Paris Roubaix is most certainly a "b-bike" day for most of us. We would never spend our hard earned cash building our dream machines only to crack our frames and taco our wheels on such a brutal route. The pros feel the same way, however their reasons are not financial, it's more about survival.
You won't see any carbon rims with low spoke counts, or super light frames. What you will see are standard 32 or 36 hole rims, double butted spokes and 23-25mm tires. Last year George Hincapie rode a specially designed Madone frame with a rear elastomer suspension which allowed about 12mm of travel to absorb the cobbles.
Stefan Wessemann's T-Mobile Giant was equipped with Cantilever brakes to prevent mud caking, and Erik Zabel chose an aluminum frame last year over his normal TCR carbon model. Zabel also opted for a shorter top tube to give him a more upright position. Phonak scrapped their carbon frames for aluminum as well. Credit Agricole chose the Look 481 frame and beefier HSC4 fork over their normal Look 585 with all carbon (including dropouts) super light HSC5 fork. Thor's frame had Le Viking emblem painted on (too cool not to mention) and the team chose 25mm tubulars.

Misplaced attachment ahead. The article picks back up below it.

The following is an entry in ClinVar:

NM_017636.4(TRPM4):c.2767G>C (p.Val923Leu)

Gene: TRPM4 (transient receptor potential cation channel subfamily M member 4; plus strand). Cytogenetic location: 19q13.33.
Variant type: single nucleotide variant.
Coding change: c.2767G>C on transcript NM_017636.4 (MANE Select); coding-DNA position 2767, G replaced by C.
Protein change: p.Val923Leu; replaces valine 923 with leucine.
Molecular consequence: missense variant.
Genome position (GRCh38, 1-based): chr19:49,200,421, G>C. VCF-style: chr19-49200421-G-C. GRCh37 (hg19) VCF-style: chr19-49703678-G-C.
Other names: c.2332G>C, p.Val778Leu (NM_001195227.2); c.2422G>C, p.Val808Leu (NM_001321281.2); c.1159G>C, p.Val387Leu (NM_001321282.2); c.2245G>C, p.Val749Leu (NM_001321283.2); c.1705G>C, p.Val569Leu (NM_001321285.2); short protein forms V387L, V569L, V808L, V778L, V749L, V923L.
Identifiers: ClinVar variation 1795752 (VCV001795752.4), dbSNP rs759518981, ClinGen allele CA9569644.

Paris-Roubaix is the kind of race where any mechanical or even a flat at the wrong time can ruin your day. If I were a pro mechanic (if I won the Lottery this would be my vocation), I would be like a kid at Christmas on the morning of P-R.